On May 29, 2018, the Cali­fornia Supreme Court will hear an oral argument in the case of King v. CompPartners,Inc. After argument is made, the Court will have 90 days to provide its opinion regarding same. This case was previously discussed in Law1199.com Newsletter 2016 Issue #2.  The focus of Mr. King’s case involves the harm he claims was done to him by the cessation of his medical treatment based on the determination of the Utilization Review doctor.


In this case, the psychotropic medication Mr. King was taking required a weaning period to allow his body to adjust to no longer having that medication in his system. However, the UR doctor who evaluated the medication request on behalf of the Workers’ Compen­sation carrier determined Mr. King had no need for this drug and simply cut off his access to it — without any consideration for weaning him off the medication, and without having any awareness as to how such deci­sion might impact him.  The lack of gradual reduction which is necessary for this psycho­tropic medication is the thrust of Mr. King’s medical malpractice suit, which holds the Utilization Review doctor accountable for failing to accommodate the standard medica­tion protocol.


The Workers’ Compensation entities involved in evaluating treatment needs — insurance companies, self-insured businesses, and Uti­li­zation Review providers — are strongly at­tacking the concept of medical malpractice as claimed in the King case, asserting that the doctors involved — specifically, UR doctors — are simply providing opinions, not prac­ticing medicine.  The entities making this argu­ment further claim that no physician-patient relationship exists between Utilization Review providers and injured workers.  They claim that UR doctors are not “doctors” in the sense of being subject to the same standards of liability which apply to physician-patient relationships.


On the other hand, injured worker King’s posi­tion is that the Utilization Review doctor who ceased his medication should have met a minimum standard of exercising reasonable dili­gence and care in terms of his medical needs. UR doctors uniquely are not held to any account­ability if malpractice standards are not observed.  This allows these doctors to unilaterally create good will with employers and their Utilization Review companies by denying care needed by injured workers — without bearing any consequences.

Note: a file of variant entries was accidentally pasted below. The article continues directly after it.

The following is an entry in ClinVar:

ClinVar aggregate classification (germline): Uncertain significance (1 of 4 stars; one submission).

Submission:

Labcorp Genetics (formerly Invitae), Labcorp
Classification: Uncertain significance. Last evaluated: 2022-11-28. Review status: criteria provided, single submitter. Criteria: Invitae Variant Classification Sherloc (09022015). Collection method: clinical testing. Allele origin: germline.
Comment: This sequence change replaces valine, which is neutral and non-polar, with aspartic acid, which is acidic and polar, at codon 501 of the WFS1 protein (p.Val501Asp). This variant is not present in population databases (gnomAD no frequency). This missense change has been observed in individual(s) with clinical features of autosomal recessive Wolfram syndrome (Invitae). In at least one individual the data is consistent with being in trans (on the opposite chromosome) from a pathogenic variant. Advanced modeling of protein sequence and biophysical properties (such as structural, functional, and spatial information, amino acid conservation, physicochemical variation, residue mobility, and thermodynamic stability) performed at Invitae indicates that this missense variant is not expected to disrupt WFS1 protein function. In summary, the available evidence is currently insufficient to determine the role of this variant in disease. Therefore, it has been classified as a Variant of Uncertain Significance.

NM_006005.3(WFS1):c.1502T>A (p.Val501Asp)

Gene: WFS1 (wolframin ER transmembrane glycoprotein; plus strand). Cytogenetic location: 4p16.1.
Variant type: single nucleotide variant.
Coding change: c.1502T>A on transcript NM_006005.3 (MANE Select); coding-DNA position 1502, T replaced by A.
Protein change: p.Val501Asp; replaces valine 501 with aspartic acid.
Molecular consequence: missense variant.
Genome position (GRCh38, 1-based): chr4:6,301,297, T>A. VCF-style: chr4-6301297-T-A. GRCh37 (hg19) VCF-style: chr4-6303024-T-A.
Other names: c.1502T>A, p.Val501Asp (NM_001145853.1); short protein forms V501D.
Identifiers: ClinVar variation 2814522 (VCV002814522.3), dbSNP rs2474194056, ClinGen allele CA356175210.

As readers are aware, medicine is a complex field. Because of this complexity, Utilization Review was created to determine the reason­ableness and necessity of care which has been recommended for injured workers.  In theory, the goal was to eliminate judicial review and


medical care. A case comes to them, they review it quickly, and then — having no accountability — they are free to sign off the case without ever properly vetting it, with more


emphasis being placed on creating good will with the UR company than determining what is best for the injured worker.


This whole practice is in conflict with the basic concept of Workers’ Compensation protocol, particularly as set forth in the California Constitution, Article XIV, Section 4, which provides that “a complete system of workers’ compensation includes . . . full provi­sion for such medical, surgical, hospital and other remedial treatment as is requisite to cure and relieve from the effects of [a work] injury”.


Therefore, the idea that a Utilization Review doctor can randomly cease an injured wor­ker’s care without meeting any minimal stan­dards violates not only the role expected of every doctor, but the California Constitution as well.


The decision to be rendered in the King case hopefully will provide some meaningful direc­tion so California medical reviewers will rec­og­nize their responsibility to evaluate treat­ment re­quests adequately and provide a well-considered opinion based on the individuality of each case — giving due consideration to the impact of their decisions — and not simply rubber-stamp medical care denials to the satisfaction of Workers’ Compensation employers and carriers.


I have proposed legislative changes which will eviscerate the wrongdoings which have oc­curred as a result of Utilization Review and Independent Medical Review. For more infor­mation, see Law1199.com Newsletters 2015 Issue #1 and 2015 Issue #5.  After the new legislative body is established — gover­nor, lieutenant governor, state senate and assembly members, etc. — we will continue our efforts to reverse the complete failure of the California Workers’ Compensation sys­tem which has shifted economic liability from employers to indi­vidual workers and their families.

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NOTICE: Making a false or fraudulent Workers’ Compensation claim is a felony subject to up to 5 years in prison or a fine of up to $50,000 or double the value of the fraud, whichever is greater, or by both imprisonment and fine.